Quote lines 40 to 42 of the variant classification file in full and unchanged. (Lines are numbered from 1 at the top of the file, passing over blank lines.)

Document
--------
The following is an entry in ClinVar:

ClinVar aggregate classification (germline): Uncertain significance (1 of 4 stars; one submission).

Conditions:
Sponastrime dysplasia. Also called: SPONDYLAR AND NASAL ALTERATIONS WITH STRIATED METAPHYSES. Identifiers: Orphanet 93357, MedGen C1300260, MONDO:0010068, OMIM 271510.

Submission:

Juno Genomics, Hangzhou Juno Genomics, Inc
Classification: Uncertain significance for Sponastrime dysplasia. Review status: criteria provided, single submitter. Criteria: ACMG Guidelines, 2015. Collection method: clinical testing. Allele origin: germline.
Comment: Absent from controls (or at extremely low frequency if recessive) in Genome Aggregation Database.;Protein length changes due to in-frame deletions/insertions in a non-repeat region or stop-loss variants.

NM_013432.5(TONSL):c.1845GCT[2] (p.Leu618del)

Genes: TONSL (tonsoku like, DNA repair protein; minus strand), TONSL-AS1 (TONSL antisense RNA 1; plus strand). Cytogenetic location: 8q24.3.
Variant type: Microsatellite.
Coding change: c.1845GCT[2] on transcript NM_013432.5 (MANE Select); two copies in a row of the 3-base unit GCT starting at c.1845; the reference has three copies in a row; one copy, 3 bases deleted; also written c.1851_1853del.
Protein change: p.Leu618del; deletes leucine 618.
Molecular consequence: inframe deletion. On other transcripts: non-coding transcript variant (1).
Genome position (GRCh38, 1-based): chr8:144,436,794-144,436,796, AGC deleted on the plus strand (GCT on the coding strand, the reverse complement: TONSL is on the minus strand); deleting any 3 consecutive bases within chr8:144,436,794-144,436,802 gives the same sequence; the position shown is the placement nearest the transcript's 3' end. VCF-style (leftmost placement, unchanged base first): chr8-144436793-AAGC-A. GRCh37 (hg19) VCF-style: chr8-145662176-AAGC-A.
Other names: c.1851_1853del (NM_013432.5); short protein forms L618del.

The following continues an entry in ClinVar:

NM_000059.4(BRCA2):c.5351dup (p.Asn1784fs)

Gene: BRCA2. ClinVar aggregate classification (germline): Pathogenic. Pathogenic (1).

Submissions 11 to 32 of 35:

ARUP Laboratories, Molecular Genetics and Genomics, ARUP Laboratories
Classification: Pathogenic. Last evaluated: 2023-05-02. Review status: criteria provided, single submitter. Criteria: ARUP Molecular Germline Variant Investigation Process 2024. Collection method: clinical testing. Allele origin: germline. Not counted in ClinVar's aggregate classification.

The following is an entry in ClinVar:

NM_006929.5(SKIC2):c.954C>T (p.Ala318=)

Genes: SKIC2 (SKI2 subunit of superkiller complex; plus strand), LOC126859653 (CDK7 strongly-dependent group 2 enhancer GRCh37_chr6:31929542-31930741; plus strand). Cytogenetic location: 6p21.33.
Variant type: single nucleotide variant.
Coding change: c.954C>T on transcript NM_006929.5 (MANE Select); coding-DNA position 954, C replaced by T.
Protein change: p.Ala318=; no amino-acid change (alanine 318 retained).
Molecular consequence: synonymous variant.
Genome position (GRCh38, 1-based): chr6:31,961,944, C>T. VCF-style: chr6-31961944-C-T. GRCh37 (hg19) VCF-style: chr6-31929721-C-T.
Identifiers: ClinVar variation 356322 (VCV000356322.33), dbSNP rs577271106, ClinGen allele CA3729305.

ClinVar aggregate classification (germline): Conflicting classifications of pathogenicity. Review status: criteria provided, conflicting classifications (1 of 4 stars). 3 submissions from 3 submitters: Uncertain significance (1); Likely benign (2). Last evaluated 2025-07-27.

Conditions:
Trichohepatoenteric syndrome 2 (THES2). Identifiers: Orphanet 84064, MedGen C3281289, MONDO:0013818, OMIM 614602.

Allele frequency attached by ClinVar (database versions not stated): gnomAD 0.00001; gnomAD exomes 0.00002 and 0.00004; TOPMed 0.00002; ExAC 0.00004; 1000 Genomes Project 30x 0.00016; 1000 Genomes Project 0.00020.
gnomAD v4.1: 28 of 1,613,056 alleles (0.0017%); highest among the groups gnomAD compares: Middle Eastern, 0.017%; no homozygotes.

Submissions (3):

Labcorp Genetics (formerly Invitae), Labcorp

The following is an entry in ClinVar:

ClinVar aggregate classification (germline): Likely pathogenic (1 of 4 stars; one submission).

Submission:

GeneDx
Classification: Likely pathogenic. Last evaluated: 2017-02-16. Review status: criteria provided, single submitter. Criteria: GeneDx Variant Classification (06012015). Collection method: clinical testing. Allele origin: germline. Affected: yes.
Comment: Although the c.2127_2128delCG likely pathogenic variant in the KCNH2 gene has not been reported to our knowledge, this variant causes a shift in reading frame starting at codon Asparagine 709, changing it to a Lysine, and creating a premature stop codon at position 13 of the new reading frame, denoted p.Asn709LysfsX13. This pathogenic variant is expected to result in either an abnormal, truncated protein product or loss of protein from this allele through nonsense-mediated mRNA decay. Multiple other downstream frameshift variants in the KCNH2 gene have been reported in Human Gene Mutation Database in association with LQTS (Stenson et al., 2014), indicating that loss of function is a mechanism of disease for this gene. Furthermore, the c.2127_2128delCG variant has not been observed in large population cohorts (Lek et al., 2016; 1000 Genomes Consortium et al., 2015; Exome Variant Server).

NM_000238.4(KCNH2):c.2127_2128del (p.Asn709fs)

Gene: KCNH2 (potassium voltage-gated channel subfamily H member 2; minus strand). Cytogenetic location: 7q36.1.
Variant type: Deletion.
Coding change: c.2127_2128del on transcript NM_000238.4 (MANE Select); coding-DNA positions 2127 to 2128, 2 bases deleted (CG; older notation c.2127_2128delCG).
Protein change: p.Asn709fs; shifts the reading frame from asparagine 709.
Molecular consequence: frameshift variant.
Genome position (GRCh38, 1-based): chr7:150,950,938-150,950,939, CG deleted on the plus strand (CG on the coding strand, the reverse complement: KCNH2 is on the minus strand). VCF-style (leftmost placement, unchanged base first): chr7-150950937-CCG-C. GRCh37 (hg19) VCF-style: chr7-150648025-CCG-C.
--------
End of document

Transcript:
ClinVar aggregate classification (germline): Likely pathogenic (1 of 4 stars; one submission).

Submission:

GeneDx